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Starting Pitching the Latest Cause for Concern for the Phillies

Since returning from the All-Star break on July 19, the Phillies have by far posted the worst starting pitching ERA among all 30 teams in the Majors at 6.55. And this is with a much-improved Cole Hamels, who has posted a 2.67 ERA in four starts since the break.

Among those 30 teams since the break, Phillies starters have posted the fourth-lowest strikeout rate at 15.5 percent and the third-lowest overall swing-and-miss rate at 17.3 percent. This has resulted in 15 home runs allowed, the second-highest amount by a National League team. Batters have also hit .372 on balls in play.

Here’s a look at the starters individually since the break (excluding the one spot start by Raul Valdes):

As a result, the Phillies are 4-17 (.190) since the break. The Phillies have had issues on just about every front including offense and in the bullpen, but the starting pitching is a new one at this point in the season. From the start of the season up to the All-Star break, the rotation compiled a 4.04 ERA — nothing to write home about, but not awful either, ranking 19th out of 30 teams. Comparatively, they struck out nearly 19 percent of batters and walked 7.5 percent.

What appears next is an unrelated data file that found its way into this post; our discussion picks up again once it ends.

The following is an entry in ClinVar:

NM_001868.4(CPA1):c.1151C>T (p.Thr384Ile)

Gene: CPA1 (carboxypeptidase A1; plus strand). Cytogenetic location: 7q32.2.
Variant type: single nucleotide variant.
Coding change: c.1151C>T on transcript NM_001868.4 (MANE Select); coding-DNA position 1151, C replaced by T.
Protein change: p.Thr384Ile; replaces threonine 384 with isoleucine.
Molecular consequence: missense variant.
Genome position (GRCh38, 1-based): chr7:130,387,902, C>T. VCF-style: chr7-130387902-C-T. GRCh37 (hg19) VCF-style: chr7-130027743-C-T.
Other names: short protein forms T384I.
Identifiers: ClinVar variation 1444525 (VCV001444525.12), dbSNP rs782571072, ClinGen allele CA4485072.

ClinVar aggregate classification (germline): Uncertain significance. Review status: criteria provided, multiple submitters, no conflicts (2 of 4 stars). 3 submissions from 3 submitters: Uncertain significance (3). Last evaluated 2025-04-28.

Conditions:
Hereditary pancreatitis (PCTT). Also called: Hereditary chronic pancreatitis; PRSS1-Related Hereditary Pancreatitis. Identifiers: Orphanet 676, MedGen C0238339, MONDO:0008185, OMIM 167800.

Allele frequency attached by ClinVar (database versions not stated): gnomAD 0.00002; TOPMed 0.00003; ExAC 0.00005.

With Roy Halladay close to beginning his rehab in the Minor Leagues, he may rejoin the rotation some time in early September, giving him four or five starts to audition not only for the Phillies but for other teams that may be interested in purchasing his services. The Phillies have two interesting decisions to make with Kendrick and Lannan, as their recent performances and overall track records may deter GM Ruben Amaro from tendering one or both contracts during the off-season. As a result, a 2014 rotation could include Hamels, Lee, Halladay on a new incentive-laden deal, Pettibone, and Martin, a cheap free agent acquisition (Jeff Karstens?), or a prospect (Adam Morgan?) who shines in spring training.